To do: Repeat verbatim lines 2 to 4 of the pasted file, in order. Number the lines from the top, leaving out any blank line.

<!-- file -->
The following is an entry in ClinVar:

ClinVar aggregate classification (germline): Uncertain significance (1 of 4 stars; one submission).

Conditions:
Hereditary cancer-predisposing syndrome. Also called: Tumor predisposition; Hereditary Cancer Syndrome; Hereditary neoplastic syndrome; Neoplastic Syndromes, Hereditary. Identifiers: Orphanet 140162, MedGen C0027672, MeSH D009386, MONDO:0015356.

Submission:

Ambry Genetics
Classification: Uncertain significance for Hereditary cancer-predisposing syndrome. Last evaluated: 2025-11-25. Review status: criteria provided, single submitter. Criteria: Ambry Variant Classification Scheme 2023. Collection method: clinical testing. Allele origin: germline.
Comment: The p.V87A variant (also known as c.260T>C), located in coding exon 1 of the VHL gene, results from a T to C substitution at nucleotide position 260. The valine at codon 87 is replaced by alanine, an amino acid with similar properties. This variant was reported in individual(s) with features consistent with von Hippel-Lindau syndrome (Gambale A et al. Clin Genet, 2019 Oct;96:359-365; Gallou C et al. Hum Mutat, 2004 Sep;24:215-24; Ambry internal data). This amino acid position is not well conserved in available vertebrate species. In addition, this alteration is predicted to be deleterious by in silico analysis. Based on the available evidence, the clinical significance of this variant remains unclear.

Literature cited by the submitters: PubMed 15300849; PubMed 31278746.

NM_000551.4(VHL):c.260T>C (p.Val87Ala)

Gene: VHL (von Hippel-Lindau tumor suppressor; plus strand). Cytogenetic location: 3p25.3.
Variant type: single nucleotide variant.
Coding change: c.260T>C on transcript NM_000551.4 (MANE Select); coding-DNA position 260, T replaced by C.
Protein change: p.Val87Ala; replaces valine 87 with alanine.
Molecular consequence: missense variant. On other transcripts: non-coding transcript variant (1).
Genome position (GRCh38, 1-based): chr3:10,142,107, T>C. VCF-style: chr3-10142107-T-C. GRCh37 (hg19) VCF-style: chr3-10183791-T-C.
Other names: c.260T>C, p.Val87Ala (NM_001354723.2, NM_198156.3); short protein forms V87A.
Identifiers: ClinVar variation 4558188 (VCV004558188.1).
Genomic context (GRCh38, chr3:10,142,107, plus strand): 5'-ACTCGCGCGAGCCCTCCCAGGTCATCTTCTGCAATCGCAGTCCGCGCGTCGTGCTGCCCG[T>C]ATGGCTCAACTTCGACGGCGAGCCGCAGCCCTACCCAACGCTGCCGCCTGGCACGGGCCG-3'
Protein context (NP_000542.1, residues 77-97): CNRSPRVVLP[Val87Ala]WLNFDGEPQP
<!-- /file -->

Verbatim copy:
ClinVar aggregate classification (germline): Uncertain significance (1 of 4 stars; one submission).

Conditions:
Hereditary cancer-predisposing syndrome. Also called: Tumor predisposition; Hereditary Cancer Syndrome; Hereditary neoplastic syndrome; Neoplastic Syndromes, Hereditary. Identifiers: Orphanet 140162, MedGen C0027672, MeSH D009386, MONDO:0015356.